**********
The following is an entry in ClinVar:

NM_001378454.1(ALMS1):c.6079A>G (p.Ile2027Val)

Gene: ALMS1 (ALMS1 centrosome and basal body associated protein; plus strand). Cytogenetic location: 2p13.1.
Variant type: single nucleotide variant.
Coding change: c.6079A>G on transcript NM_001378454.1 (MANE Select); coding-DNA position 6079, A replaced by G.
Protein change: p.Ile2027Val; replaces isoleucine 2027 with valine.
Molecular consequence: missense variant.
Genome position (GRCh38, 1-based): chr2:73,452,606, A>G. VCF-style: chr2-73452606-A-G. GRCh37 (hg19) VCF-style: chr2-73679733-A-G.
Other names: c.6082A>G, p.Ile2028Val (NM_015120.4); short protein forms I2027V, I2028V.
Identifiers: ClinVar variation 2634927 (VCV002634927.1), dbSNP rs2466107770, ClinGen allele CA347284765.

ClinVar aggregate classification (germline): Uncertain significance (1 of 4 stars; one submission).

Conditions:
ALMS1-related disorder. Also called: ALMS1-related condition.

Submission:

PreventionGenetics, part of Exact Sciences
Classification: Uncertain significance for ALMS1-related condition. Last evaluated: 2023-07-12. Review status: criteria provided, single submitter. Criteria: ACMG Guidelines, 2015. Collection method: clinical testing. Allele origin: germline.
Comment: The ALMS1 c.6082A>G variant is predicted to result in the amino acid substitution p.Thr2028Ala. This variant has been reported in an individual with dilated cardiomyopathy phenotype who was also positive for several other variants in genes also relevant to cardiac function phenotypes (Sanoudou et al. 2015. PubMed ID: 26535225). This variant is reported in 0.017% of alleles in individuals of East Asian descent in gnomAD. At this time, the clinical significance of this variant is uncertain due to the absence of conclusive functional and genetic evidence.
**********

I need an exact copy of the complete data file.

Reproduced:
The following is an entry in ClinVar:

NM_001378454.1(ALMS1):c.6079A>G (p.Ile2027Val)

Gene: ALMS1 (ALMS1 centrosome and basal body associated protein; plus strand). Cytogenetic location: 2p13.1.
Variant type: single nucleotide variant.
Coding change: c.6079A>G on transcript NM_001378454.1 (MANE Select); coding-DNA position 6079, A replaced by G.
Protein change: p.Ile2027Val; replaces isoleucine 2027 with valine.
Molecular consequence: missense variant.
Genome position (GRCh38, 1-based): chr2:73,452,606, A>G. VCF-style: chr2-73452606-A-G. GRCh37 (hg19) VCF-style: chr2-73679733-A-G.
Other names: c.6082A>G, p.Ile2028Val (NM_015120.4); short protein forms I2027V, I2028V.
Identifiers: ClinVar variation 2634927 (VCV002634927.1), dbSNP rs2466107770, ClinGen allele CA347284765.

ClinVar aggregate classification (germline): Uncertain significance (1 of 4 stars; one submission).

Conditions:
ALMS1-related disorder. Also called: ALMS1-related condition.

Submission:

PreventionGenetics, part of Exact Sciences
Classification: Uncertain significance for ALMS1-related condition. Last evaluated: 2023-07-12. Review status: criteria provided, single submitter. Criteria: ACMG Guidelines, 2015. Collection method: clinical testing. Allele origin: germline.
Comment: The ALMS1 c.6082A>G variant is predicted to result in the amino acid substitution p.Thr2028Ala. This variant has been reported in an individual with dilated cardiomyopathy phenotype who was also positive for several other variants in genes also relevant to cardiac function phenotypes (Sanoudou et al. 2015. PubMed ID: 26535225). This variant is reported in 0.017% of alleles in individuals of East Asian descent in gnomAD. At this time, the clinical significance of this variant is uncertain due to the absence of conclusive functional and genetic evidence.